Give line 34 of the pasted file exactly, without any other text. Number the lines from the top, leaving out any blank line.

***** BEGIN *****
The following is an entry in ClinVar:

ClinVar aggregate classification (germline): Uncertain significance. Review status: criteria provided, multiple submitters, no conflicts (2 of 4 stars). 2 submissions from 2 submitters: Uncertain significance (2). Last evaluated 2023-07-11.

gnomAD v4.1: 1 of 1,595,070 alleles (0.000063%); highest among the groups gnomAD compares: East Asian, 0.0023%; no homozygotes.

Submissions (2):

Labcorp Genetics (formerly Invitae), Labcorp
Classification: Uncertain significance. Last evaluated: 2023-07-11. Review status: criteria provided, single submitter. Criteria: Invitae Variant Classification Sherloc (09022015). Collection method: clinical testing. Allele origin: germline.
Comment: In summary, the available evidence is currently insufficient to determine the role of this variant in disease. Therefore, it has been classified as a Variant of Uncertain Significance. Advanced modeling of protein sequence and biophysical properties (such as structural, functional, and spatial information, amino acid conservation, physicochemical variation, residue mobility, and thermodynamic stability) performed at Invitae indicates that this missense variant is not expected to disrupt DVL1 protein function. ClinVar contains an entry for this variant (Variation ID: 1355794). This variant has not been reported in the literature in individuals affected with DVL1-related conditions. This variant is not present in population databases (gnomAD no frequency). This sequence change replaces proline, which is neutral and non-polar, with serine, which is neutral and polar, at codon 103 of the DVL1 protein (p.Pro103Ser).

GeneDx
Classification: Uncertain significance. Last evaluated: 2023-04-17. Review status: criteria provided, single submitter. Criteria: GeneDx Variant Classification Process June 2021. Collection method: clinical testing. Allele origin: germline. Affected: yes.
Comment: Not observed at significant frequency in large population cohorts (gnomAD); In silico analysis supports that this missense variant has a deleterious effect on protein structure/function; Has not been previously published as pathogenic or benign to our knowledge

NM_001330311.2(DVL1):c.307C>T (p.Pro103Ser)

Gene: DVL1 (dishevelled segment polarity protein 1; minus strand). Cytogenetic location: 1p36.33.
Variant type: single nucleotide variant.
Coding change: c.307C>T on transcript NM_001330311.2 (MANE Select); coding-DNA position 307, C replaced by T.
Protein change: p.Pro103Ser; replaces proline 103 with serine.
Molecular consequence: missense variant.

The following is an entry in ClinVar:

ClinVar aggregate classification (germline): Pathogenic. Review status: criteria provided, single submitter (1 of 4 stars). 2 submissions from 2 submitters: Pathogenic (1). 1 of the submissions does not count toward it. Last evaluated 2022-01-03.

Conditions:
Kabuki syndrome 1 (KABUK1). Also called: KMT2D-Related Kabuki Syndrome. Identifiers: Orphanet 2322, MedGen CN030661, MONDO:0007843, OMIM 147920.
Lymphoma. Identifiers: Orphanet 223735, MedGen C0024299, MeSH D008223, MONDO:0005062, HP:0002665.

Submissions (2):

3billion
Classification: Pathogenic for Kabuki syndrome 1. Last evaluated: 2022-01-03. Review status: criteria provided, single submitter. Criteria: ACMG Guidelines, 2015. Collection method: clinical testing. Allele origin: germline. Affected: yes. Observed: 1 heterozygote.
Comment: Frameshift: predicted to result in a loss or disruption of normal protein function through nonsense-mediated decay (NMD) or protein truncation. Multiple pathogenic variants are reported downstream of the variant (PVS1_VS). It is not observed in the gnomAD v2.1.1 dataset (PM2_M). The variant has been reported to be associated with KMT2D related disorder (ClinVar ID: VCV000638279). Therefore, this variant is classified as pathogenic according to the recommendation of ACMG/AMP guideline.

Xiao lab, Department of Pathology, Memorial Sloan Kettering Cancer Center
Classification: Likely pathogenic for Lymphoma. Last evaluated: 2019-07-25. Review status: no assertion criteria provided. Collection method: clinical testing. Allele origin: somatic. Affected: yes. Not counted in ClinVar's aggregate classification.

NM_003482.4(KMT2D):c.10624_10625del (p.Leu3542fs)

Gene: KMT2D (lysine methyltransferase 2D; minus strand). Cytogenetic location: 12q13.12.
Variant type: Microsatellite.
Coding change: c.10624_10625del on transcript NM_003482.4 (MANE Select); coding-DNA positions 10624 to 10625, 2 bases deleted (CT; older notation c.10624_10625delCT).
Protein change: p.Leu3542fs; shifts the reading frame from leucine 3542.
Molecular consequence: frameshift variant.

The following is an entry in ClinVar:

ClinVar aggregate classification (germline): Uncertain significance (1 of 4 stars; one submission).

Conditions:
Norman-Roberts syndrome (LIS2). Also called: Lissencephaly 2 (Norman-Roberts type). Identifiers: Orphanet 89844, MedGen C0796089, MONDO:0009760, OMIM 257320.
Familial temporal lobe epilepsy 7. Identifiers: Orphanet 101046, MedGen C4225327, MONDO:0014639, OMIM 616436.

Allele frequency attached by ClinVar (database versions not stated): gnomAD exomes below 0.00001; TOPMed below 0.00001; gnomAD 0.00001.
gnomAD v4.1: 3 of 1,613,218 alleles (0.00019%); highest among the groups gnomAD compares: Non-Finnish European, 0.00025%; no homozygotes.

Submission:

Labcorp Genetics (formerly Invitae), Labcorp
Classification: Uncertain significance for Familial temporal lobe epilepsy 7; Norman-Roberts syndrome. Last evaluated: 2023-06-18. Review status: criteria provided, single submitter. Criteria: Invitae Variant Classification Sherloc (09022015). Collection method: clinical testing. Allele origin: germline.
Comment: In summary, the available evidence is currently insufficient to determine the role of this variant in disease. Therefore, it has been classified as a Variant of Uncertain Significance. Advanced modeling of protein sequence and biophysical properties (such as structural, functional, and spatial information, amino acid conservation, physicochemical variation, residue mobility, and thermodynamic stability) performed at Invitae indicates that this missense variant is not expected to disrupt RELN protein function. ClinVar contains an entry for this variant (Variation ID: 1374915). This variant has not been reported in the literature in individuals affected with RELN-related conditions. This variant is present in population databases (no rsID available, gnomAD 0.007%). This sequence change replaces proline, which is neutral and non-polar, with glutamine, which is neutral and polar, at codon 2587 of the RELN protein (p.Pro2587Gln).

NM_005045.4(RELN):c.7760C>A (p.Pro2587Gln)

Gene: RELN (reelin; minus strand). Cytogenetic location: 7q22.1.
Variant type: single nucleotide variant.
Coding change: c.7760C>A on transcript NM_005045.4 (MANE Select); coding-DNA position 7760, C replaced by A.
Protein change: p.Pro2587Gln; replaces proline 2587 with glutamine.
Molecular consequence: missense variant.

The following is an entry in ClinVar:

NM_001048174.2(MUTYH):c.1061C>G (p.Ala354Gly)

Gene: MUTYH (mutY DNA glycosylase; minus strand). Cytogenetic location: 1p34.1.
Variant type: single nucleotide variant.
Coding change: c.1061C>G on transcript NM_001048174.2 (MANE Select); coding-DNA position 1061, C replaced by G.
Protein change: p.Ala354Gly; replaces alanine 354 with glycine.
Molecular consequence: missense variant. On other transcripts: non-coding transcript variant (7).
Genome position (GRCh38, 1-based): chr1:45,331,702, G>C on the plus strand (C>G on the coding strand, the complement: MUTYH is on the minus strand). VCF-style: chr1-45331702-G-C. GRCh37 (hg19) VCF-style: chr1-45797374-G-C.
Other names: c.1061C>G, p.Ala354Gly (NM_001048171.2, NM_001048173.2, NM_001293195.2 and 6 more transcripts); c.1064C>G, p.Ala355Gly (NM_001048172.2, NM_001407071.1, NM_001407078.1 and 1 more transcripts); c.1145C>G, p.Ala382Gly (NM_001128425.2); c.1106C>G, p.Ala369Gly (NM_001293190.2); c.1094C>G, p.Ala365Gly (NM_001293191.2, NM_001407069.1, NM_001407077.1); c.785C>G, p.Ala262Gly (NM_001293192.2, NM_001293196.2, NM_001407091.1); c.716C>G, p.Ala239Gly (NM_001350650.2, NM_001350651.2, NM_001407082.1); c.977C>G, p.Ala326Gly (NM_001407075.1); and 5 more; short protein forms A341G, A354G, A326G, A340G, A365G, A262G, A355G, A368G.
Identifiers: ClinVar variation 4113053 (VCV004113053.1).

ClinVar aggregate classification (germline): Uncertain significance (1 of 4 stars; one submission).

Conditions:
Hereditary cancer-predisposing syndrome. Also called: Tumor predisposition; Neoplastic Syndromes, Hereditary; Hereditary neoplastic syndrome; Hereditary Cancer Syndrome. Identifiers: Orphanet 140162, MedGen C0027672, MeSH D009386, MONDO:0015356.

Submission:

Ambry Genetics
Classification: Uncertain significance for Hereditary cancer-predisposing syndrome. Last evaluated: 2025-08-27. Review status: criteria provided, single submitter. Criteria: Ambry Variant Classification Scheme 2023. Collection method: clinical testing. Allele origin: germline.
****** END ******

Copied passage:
The following is an entry in ClinVar: